TAMPA, Fla. — SES said March 28 that it ordered a software-defined geostationary satellite from Thales Alenia Space to extend content and connectivity services across Europe, Africa and Asia. 

SES-26, the third satellite the Luxembourg-based fleet operator has ordered from Thales Alenia Space since November, will carry a communications payload that can be reprogrammed in orbit to adapt to changing mission needs. 

SES Chief Technology Officer Ruy Pinto said the satellite is expected to launch in 2024 or 2025, although the company has not selected a launch provider. 

SES-26 is the final satellite in a three-satellite contract with Thales Alenia Space for replacing spacecraft coming to the end of their operational lives. SES announced in November that it had ordered ASTRA 1P and ASTRA 1Q as part of this contract.

ASTRA 1Q is a software-defined satellite, while ASTRA 1P is a classic wide-beam spacecraft that cannot be reprogrammed in orbit. Both ASTRA satellites are slated to launch in 2024 to 19.2 degrees East to replace four spacecraft that primarily serve broadcast markets.

SES-26 will provide Ku-band and C-band frequencies with its software-defined payload from 57 degrees East, the company said, where it will replace the operator’s retiring NSS-12 satellite that was launched in 2009.

Asked whether SES envisages replacing all its fleet in geostationary orbit (GEO) with software-defined satellites, Pinto said: “Whenever the business case calls for it, yes, we be will looking into future-proofing our satellites.”

Software-defined satellites made up more than 80% of GEO high-throughput satellite orders in 2021, according to research from Euroconsult.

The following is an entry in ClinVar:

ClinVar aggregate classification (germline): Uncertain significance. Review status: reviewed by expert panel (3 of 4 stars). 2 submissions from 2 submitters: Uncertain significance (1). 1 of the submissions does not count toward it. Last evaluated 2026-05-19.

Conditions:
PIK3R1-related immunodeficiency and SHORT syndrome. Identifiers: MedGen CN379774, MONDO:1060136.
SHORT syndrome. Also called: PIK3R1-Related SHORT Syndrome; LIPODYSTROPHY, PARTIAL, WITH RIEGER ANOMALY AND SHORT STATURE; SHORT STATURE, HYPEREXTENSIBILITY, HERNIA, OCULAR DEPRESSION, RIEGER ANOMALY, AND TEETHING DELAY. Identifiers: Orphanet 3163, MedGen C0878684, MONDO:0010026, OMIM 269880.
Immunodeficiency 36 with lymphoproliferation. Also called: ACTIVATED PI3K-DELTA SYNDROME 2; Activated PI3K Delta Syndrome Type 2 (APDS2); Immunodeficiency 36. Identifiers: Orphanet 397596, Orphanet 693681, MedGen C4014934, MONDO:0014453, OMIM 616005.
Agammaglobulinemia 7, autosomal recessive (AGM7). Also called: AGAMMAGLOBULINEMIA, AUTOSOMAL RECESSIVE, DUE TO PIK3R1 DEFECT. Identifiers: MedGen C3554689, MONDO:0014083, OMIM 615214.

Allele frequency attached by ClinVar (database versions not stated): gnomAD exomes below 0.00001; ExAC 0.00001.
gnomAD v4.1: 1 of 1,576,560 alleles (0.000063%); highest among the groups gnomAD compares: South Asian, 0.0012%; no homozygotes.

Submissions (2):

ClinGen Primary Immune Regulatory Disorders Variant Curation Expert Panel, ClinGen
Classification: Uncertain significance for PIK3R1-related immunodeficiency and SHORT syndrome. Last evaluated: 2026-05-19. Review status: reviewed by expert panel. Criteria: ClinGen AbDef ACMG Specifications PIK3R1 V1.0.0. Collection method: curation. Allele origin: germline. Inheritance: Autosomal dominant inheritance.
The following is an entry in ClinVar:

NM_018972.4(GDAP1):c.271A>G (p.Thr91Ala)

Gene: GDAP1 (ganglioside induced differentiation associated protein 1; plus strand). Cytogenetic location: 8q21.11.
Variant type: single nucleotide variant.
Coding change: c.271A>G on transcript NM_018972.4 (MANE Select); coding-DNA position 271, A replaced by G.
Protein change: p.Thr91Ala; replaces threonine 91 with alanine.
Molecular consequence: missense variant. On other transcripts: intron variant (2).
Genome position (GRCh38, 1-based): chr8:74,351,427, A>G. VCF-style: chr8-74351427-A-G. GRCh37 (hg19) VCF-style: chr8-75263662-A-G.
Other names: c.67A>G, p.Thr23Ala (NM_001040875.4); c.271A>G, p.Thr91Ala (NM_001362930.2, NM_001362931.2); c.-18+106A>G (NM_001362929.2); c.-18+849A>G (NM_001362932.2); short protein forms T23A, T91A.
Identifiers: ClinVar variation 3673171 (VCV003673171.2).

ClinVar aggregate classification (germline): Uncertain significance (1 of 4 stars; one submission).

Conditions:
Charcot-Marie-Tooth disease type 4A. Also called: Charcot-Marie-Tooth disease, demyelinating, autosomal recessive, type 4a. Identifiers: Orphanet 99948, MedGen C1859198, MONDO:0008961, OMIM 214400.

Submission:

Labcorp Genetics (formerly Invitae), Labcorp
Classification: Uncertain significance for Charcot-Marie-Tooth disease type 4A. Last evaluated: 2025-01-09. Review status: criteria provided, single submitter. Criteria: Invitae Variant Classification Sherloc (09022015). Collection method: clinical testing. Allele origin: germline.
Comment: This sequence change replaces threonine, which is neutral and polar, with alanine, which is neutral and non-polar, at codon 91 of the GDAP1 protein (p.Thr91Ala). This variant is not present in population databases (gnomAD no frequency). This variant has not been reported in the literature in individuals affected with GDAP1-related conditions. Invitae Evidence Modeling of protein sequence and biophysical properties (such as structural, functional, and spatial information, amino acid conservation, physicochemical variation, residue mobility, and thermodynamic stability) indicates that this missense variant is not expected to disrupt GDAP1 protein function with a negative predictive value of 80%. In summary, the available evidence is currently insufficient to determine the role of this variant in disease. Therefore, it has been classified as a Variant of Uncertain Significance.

SES said SES-26 will be an important platform for supporting government communications solutions, and “is synergic” with the company’s recently announced acquisition of DRS GES, which provides managed satcoms services to government agencies. 

Ethiopia’s free to air service Ethiosat also uses 57 degrees East to broadcast to 10 million TV households across the country.

Pinto said ASTRA 1P and ASTRA 1Q remain on track to be ready for a 2024 launch despite pandemic-related supply chain issues that have delayed multiple satellite projects

French satellite operator Eutelsat said Feb. 17 it expects a revenue slump to stretch into 2023 as it awaits two delayed spacecraft from Thales Alenia Space.

The operator’s Konnect VHTS is now slated to enter service in the second half of 2023, instead of the first, while Eutelsat 10B is being delayed within its existing window of the first half of 2023.

Canadian satellite operator Telesat said March 18 that its Telesat Lightspeed low Earth orbit constellation is delayed by about a year after Thales Alenia Space ran into supply chain issues.

According to Pinto, SES has been able to avoid the disruption.

“We have five satellites under construction with [Thales Alenia Space] now, and they have been on track,” he said.

“In fact, SES-22, a C-band satellite intended for the U.S., is ahead of schedule and will be the first C-band satellite we are launching this summer.”

SES is counting down to launches this year that will deploy a total of 14 satellites for the company, comprising five GEO satellites for clearing C-band spectrum and nine satellites for its medium Earth orbit O3b mPower constellation.

Jason Rainbow writes about satellite telecom, space finance and commercial markets for SpaceNews. He has spent more than a decade covering the global space industry as a business journalist. Previously, he was Group Editor-in-Chief for Finance Information...